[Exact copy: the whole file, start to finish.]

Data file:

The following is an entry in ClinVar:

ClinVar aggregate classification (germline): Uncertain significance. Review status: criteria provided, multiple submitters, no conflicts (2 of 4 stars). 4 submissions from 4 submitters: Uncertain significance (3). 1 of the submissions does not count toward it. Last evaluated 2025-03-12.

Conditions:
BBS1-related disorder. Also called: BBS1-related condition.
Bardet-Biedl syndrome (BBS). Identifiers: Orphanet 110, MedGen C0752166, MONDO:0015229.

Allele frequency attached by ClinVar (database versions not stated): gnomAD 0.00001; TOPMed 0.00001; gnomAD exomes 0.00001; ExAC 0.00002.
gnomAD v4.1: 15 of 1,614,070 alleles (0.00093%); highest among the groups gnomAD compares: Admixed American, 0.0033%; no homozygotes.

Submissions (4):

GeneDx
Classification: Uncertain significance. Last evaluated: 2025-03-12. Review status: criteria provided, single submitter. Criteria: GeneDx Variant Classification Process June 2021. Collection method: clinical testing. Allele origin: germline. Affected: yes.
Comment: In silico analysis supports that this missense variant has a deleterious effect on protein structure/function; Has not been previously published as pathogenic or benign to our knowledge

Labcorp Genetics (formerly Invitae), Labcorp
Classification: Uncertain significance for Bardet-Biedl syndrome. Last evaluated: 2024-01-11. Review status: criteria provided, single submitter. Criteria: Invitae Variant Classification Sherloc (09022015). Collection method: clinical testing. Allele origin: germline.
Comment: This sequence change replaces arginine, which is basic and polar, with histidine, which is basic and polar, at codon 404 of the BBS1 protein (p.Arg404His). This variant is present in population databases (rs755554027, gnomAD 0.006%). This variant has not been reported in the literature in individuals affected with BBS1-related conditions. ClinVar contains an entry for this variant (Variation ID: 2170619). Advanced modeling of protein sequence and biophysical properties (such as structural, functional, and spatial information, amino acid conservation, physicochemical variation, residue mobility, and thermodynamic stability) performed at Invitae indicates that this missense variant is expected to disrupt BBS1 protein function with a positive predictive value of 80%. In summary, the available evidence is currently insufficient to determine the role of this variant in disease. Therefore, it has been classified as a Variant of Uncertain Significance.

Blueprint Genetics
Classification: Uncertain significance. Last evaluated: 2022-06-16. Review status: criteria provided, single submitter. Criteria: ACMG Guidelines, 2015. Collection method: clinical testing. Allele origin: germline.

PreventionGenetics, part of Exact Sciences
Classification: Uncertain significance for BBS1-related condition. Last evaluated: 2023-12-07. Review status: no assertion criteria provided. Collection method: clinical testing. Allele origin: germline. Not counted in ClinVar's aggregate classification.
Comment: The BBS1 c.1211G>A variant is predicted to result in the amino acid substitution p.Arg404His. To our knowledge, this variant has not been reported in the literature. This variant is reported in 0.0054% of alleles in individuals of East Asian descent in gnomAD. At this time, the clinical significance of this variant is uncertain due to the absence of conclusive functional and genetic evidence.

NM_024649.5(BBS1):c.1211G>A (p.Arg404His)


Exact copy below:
The following is an entry in ClinVar:

ClinVar aggregate classification (germline): Uncertain significance. Review status: criteria provided, multiple submitters, no conflicts (2 of 4 stars). 4 submissions from 4 submitters: Uncertain significance (3). 1 of the submissions does not count toward it. Last evaluated 2025-03-12.

Conditions:
BBS1-related disorder. Also called: BBS1-related condition.
Bardet-Biedl syndrome (BBS). Identifiers: Orphanet 110, MedGen C0752166, MONDO:0015229.

Allele frequency attached by ClinVar (database versions not stated): gnomAD 0.00001; TOPMed 0.00001; gnomAD exomes 0.00001; ExAC 0.00002.
gnomAD v4.1: 15 of 1,614,070 alleles (0.00093%); highest among the groups gnomAD compares: Admixed American, 0.0033%; no homozygotes.

Submissions (4):

GeneDx
Classification: Uncertain significance. Last evaluated: 2025-03-12. Review status: criteria provided, single submitter. Criteria: GeneDx Variant Classification Process June 2021. Collection method: clinical testing. Allele origin: germline. Affected: yes.
Comment: In silico analysis supports that this missense variant has a deleterious effect on protein structure/function; Has not been previously published as pathogenic or benign to our knowledge

Labcorp Genetics (formerly Invitae), Labcorp
Classification: Uncertain significance for Bardet-Biedl syndrome. Last evaluated: 2024-01-11. Review status: criteria provided, single submitter. Criteria: Invitae Variant Classification Sherloc (09022015). Collection method: clinical testing. Allele origin: germline.
Comment: This sequence change replaces arginine, which is basic and polar, with histidine, which is basic and polar, at codon 404 of the BBS1 protein (p.Arg404His). This variant is present in population databases (rs755554027, gnomAD 0.006%). This variant has not been reported in the literature in individuals affected with BBS1-related conditions. ClinVar contains an entry for this variant (Variation ID: 2170619). Advanced modeling of protein sequence and biophysical properties (such as structural, functional, and spatial information, amino acid conservation, physicochemical variation, residue mobility, and thermodynamic stability) performed at Invitae indicates that this missense variant is expected to disrupt BBS1 protein function with a positive predictive value of 80%. In summary, the available evidence is currently insufficient to determine the role of this variant in disease. Therefore, it has been classified as a Variant of Uncertain Significance.

Blueprint Genetics
Classification: Uncertain significance. Last evaluated: 2022-06-16. Review status: criteria provided, single submitter. Criteria: ACMG Guidelines, 2015. Collection method: clinical testing. Allele origin: germline.

PreventionGenetics, part of Exact Sciences
Classification: Uncertain significance for BBS1-related condition. Last evaluated: 2023-12-07. Review status: no assertion criteria provided. Collection method: clinical testing. Allele origin: germline. Not counted in ClinVar's aggregate classification.
Comment: The BBS1 c.1211G>A variant is predicted to result in the amino acid substitution p.Arg404His. To our knowledge, this variant has not been reported in the literature. This variant is reported in 0.0054% of alleles in individuals of East Asian descent in gnomAD. At this time, the clinical significance of this variant is uncertain due to the absence of conclusive functional and genetic evidence.

NM_024649.5(BBS1):c.1211G>A (p.Arg404His)